Film review: ‘DANGER CLOSE: THE BATTLE OF LONG TAN’ by Nick Gardener from ‘Built For Speed’
For the first 15 minutes, Kriv Stenders’ Vietnam war drama Danger Close: The Battle of Long Tan seems like a clunky attempt at an Aussie Platoon. We’re introduced to some painfully familiar characters: the intense, bullying veteran soldier, the wide-eyed innocent young grunts, the cocky guys playing cards and guzzling whisky and the pompous, uncaring commanding officer. Quickly, though, this film transforms into a visually powerful if politically vacant depiction of the famous 1966 battle of Long Tan in which just over 100 Australian and New Zealand soldiers held off about 2,000 North Vietnamese infantry in a steamy South Vietnamese rubber plantation.
Stenders establishes a cyclic rhythm to the film as it moves from aerial shots and large-scale battle scenes to more intense and vicious combat to quieter moments that attempt to develop the various characters. The film is particularly potent in its combat scenes which are as intense and brutal as anything in Saving Private Ryan even though, surprisingly, they involve armies charging at each other like something out of the Crimean war rather than the hidden menace of the Vietnam jungles. While the film shows a few signs of a limited budget, Stenders has fashioned some remarkable images and makes inventive use of the setting. One scene in which touring entertainer Little Patti (Emmy Dougall) who is being evacuated in a helicopter, stares in astonishment at the jungle illuminated by a fire fight, is particularly memorable.
Within its large ensemble, Stenders and his cast have managed to create at least a few indelible characters, all of whom are based on real people. Daniel Webber convinces as a likeable but undisciplined Private keen to escape the muddy hell of the war. Luke Bracey is excellent, bringing depth to the slightly cliched character of the hardened but compassionate Sergeant. The film’s central character Major Harry Smith (Vikings’ Travis Fimmel) takes some getting used to, though. Fimmel’s creepy portrayal of the hard-ass commander at first seems completely at odds with the environment and his weird whispery voice and maniacal grin are off-putting. Still, Fimmel eventually succeeds in making him a forceful presence.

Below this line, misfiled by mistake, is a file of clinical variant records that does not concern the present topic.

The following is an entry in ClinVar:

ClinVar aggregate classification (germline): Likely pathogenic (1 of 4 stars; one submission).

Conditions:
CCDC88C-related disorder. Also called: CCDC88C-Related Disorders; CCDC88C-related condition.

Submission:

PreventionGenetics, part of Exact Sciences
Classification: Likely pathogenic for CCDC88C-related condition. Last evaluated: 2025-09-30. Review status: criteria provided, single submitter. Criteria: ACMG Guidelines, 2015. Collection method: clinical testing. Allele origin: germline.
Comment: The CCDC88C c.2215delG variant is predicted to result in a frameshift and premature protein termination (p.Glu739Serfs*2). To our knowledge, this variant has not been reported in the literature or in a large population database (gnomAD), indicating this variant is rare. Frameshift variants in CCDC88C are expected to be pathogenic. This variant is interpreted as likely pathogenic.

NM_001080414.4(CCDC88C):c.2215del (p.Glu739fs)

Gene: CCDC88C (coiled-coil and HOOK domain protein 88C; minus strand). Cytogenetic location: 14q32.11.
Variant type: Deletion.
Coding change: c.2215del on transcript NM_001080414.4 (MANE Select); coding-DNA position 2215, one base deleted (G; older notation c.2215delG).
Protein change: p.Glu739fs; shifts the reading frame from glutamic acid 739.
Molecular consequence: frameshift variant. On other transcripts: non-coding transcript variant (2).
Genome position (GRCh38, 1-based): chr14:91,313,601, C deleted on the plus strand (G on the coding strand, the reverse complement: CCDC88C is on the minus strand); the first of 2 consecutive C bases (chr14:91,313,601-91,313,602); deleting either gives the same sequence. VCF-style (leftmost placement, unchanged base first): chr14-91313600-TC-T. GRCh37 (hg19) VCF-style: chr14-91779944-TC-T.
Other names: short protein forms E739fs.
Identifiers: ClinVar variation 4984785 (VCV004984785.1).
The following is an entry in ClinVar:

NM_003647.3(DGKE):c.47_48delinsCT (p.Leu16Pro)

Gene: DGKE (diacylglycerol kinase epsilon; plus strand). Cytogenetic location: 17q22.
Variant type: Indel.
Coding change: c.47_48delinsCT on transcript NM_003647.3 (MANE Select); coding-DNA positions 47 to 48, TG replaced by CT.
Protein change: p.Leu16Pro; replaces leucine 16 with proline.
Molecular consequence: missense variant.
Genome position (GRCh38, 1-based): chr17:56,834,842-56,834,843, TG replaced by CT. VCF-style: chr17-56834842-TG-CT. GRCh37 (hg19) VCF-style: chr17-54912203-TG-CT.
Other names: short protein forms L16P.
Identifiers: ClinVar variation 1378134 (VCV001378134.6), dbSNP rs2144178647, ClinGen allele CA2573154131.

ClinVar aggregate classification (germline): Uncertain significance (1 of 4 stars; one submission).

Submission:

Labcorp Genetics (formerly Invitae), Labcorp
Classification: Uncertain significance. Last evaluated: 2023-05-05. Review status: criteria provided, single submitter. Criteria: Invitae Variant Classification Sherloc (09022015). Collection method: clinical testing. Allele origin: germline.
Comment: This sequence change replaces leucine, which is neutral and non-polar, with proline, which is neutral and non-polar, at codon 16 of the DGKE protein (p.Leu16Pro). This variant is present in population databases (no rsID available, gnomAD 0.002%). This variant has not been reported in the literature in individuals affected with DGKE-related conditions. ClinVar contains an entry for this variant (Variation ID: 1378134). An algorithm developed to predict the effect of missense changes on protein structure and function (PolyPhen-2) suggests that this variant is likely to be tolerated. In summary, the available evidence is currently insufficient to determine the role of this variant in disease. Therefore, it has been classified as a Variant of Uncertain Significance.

Glaringly, though, the film fails to adopt any sort of political perspective on the conflict. There’s no acknowledgment of the brutal context in which the battle took place; a poor country callously used as a pawn in an international ideological face-off that saw thousands of innocents killed. Admittedly, Stenders’ main purpose is clearly to honour the men who fought at Long Tan. In this respect he effectively captures the soldiers’ mix of paralysing fear and astonishing courage, amid the constant threat of bullet in the head. While most of the film avoids triumphalist flag waving or gung-ho action heroics, statistics shown at the end, regarding the number of people killed might be seen as glorifying an event in which so many died much too young.
Taken purely as a depiction of a battle, this is an impressively visceral piece of film-making but the historical weight of the conflict for both sides should have been acknowledged.
Nick’s rating: ***
Genre: War, Historical, drama.
Director(s): Kriv Stenders.
Release date: 8th Aug 2019.
Running time: 118 mins.
Reviewer: Nick Gardener can be heard on “Built For Speed” every Friday night from 8-10pm right here on 88.3 Southern FM. Nick can also be heard on “The Good, The Bad, The Ugly Film Show” podcast. http://subcultureentertainment.com/2014/02/the-good-the-bad-the-ugly-film-show